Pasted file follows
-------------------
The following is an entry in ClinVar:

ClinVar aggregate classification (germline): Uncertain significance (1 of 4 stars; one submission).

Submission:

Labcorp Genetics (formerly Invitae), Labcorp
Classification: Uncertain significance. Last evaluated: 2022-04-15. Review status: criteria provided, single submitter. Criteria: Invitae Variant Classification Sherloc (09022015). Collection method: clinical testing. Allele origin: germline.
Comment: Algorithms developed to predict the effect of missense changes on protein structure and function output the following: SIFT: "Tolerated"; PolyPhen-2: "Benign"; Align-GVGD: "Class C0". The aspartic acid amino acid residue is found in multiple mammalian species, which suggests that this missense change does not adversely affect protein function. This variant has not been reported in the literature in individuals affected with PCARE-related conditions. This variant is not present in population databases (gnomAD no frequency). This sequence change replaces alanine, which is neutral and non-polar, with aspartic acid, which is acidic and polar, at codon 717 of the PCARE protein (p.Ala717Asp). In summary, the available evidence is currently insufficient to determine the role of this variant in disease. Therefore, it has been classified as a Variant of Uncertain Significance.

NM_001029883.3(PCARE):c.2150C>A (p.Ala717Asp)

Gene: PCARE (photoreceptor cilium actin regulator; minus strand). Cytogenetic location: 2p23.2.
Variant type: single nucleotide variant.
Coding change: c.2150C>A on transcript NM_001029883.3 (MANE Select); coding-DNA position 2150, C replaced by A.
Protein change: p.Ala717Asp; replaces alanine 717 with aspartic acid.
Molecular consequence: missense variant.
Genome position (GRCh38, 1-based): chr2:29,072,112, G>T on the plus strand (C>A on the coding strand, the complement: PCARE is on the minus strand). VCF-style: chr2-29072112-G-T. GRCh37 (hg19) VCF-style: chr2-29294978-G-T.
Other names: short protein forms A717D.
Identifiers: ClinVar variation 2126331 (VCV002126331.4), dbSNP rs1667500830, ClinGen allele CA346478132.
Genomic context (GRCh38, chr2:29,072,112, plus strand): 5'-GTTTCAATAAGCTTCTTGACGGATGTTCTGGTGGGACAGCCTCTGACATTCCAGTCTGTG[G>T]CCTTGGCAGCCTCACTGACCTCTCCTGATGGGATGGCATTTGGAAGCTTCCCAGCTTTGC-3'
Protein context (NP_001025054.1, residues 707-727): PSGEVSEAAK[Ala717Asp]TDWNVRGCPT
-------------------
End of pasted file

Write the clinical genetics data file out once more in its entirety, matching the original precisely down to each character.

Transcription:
The following is an entry in ClinVar:

ClinVar aggregate classification (germline): Uncertain significance (1 of 4 stars; one submission).

Submission:

Labcorp Genetics (formerly Invitae), Labcorp
Classification: Uncertain significance. Last evaluated: 2022-04-15. Review status: criteria provided, single submitter. Criteria: Invitae Variant Classification Sherloc (09022015). Collection method: clinical testing. Allele origin: germline.
Comment: Algorithms developed to predict the effect of missense changes on protein structure and function output the following: SIFT: "Tolerated"; PolyPhen-2: "Benign"; Align-GVGD: "Class C0". The aspartic acid amino acid residue is found in multiple mammalian species, which suggests that this missense change does not adversely affect protein function. This variant has not been reported in the literature in individuals affected with PCARE-related conditions. This variant is not present in population databases (gnomAD no frequency). This sequence change replaces alanine, which is neutral and non-polar, with aspartic acid, which is acidic and polar, at codon 717 of the PCARE protein (p.Ala717Asp). In summary, the available evidence is currently insufficient to determine the role of this variant in disease. Therefore, it has been classified as a Variant of Uncertain Significance.

NM_001029883.3(PCARE):c.2150C>A (p.Ala717Asp)

Gene: PCARE (photoreceptor cilium actin regulator; minus strand). Cytogenetic location: 2p23.2.
Variant type: single nucleotide variant.
Coding change: c.2150C>A on transcript NM_001029883.3 (MANE Select); coding-DNA position 2150, C replaced by A.
Protein change: p.Ala717Asp; replaces alanine 717 with aspartic acid.
Molecular consequence: missense variant.
Genome position (GRCh38, 1-based): chr2:29,072,112, G>T on the plus strand (C>A on the coding strand, the complement: PCARE is on the minus strand). VCF-style: chr2-29072112-G-T. GRCh37 (hg19) VCF-style: chr2-29294978-G-T.
Other names: short protein forms A717D.
Identifiers: ClinVar variation 2126331 (VCV002126331.4), dbSNP rs1667500830, ClinGen allele CA346478132.
Genomic context (GRCh38, chr2:29,072,112, plus strand): 5'-GTTTCAATAAGCTTCTTGACGGATGTTCTGGTGGGACAGCCTCTGACATTCCAGTCTGTG[G>T]CCTTGGCAGCCTCACTGACCTCTCCTGATGGGATGGCATTTGGAAGCTTCCCAGCTTTGC-3'
Protein context (NP_001025054.1, residues 707-727): PSGEVSEAAK[Ala717Asp]TDWNVRGCPT